Computer grads can't even get jobs offering personal services
Media studies a better jobs bet
Computer science graduates have even less chance than media studies grads of being in gainful employment six months after leaving college, government figures show.
Latest figures from the Higher Education Statistics Agency show in 2008/2009, 1375 of the 8090 computer science students it could track down six months after graduation were twiddling their thumbs.
This left them with way more free time than their swotty friends who'd studied medicine and dentistry grads, all of whom were fully employed according to their figures. Even teachers were having to get up more often than computer jockeys, with 95 per cent of education grads working.
Law grads were only marginally behind the teachers, with a six per cent unemployment rate, and even biologists and linguists out stripped compsci grads, with just nine per cent unemployment.
Computer scientists were left to drown their sorrows - presumably in the park, with cider - with the 14 per cent of mass communications grads who had failed to score internships at their uncle's PR firms. Architecture, engineering, and creative arts all managed unemployment rates of 13 per cent, while the non-hit rate for business grads was 11 per cent.
Still, if there's one thing computer scientists know how to do, it's drill down into the figures. Of those techies that did find work, well over 3,000 were in either professional or associate professional or technical jobs. Another 735 were in "sales and customer service jobs" while a puzzling 80 were listed as working in "personal services".
This compares with the 4000 working lawyers, of whom 925 were in sales and customer services, and a cracking 165 peddling "personal services". And if the thought of those 165 law grads isn't scary enough, almost 2000 biologists were listed as working in the "personal services" industry. ®
A company in the UK places add for "Programmer" and gets 40 applicants. The company tests applicants and find them to be mostly wankers and so places a second advertisement in the local paper. More CV's arrive and the girl who's employed to clean the office and empty the trash sees the advert and applies too - except that her spoken English is very poor (even for a graduate of a Russian University).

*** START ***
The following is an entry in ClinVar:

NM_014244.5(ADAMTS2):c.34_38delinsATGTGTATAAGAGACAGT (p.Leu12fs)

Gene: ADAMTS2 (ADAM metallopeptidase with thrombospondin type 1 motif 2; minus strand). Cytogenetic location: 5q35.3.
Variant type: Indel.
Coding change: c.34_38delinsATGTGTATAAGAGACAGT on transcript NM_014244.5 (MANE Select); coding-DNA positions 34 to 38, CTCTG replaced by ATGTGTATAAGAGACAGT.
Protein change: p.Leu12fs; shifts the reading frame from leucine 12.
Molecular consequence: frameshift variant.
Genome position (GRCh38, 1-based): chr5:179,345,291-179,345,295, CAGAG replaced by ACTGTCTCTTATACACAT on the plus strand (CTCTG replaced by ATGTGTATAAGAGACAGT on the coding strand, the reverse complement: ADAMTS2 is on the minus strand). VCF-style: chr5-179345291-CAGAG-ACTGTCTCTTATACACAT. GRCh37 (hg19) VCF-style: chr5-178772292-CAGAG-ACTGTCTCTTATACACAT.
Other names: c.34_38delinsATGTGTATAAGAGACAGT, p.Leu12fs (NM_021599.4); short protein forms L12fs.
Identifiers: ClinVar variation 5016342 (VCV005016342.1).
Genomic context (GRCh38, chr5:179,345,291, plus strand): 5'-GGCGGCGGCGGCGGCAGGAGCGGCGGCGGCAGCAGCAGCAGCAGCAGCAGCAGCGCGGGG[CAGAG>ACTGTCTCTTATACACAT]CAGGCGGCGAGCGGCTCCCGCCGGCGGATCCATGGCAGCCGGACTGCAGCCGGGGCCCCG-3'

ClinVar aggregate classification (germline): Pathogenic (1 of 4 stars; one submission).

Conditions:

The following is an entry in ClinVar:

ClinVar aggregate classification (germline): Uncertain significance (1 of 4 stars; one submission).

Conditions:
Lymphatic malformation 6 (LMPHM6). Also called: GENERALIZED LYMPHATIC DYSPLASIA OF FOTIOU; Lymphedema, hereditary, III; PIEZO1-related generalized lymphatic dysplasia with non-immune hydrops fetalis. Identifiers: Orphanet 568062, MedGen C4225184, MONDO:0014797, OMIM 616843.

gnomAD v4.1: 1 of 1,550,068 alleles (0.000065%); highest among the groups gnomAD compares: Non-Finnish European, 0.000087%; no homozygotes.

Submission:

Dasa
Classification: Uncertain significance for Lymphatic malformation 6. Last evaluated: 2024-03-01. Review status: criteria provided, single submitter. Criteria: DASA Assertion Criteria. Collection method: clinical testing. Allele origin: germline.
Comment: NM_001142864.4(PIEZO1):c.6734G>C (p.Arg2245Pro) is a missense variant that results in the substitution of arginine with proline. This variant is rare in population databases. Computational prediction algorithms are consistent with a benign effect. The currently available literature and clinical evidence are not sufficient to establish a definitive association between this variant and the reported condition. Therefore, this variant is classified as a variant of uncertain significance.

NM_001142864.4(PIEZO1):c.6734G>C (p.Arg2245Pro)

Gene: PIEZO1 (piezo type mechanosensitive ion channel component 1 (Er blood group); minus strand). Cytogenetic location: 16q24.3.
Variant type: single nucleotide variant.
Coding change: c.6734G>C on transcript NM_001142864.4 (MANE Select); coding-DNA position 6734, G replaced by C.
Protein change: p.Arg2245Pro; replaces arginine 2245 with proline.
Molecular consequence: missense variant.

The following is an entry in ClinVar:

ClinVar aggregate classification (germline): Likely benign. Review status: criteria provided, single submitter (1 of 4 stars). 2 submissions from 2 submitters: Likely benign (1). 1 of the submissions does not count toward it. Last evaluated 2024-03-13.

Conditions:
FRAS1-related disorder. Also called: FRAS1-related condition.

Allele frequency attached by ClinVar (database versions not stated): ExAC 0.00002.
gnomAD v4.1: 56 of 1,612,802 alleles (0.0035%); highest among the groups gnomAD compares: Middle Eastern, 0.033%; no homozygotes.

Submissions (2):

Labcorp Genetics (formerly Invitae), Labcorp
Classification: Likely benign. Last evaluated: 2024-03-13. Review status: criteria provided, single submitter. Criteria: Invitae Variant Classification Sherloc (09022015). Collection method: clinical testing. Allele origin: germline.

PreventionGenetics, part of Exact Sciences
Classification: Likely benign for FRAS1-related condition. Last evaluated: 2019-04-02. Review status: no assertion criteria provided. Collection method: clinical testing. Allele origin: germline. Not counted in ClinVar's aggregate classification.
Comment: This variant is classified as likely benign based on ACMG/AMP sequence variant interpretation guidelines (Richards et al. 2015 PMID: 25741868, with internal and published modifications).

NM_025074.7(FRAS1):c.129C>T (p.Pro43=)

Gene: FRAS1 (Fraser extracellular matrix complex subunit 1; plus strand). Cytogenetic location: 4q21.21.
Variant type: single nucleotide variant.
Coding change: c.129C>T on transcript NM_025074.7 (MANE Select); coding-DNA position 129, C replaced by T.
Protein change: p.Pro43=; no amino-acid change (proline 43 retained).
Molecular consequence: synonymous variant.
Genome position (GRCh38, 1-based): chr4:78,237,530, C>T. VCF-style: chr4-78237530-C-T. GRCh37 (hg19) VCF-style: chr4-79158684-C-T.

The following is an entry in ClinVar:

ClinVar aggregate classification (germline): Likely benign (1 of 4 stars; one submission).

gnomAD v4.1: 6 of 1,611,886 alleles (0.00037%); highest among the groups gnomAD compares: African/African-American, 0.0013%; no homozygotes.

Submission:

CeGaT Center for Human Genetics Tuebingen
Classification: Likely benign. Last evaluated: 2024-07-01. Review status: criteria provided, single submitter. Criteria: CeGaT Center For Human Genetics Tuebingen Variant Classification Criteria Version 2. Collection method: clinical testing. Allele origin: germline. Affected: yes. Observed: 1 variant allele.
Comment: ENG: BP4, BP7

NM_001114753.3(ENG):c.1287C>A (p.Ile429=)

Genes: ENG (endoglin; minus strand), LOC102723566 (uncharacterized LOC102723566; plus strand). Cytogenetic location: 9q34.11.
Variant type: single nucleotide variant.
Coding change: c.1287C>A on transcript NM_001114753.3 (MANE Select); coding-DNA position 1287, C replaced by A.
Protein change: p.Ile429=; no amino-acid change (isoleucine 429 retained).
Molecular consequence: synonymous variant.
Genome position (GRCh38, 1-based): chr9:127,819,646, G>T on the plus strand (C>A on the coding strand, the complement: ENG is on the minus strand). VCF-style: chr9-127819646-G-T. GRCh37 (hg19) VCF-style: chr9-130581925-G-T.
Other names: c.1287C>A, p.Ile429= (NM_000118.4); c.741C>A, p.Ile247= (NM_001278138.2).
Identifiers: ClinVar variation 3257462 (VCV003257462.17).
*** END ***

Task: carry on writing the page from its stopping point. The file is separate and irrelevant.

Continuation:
Everyone laughs and gives a copy of the test to the girl as well - the test is to write a short program that can parse a serial data stream from a port given the data format. Everyone gets a day to complete the test - the catch here is that there are some errors in the stream ... it's a real time, real life test.
When they look at the results - most of the submitted programs are huge and don't work or crash when errors appear - except for the Russian girls program - which works, it's tiny yet includes a test harness to demonstrate its operation and full error trapping and diagnostic dumps when the serial stream contained errors.
Low quality compsci garduates
Perhaps it has something to do with the abysmal quality of recent computer science graduates.
At my previous job we were recruiting and interviewed the best of the bunch who claimed to have good C, C++ or C# experience on their CV's. We gave them a little puzzle which involved writing some code to solve an anagram given text file dictionary. We weren't expecting a fully debugged program in the language of their choice after half an hour, but at least something to indicate they understood the problem and could break it down in to logical steps. Many of them didn't manage a single line of code, and most didn't have a clue on how to read a word from a one word per line text file. In the end we rejected all the graduates and went for a guy in his late 50's, who might of started on Cobol, but had the thought process of a programmer.
I was a reasonable student at University, I attended most lectures and I did ok in the end.
Although I wasn't the best in my fields, I had dedication to help me. After graduating, in the space of three months I applied for around 300 jobs. I did free work to gain field experience and when I started my first job as IT administrator for a product company, I was still working two jobs. After 6 months, the company I had done free work for approached me and offered me a job.
It may not be the best solution but it payed off well and I'm enjoying everything I do!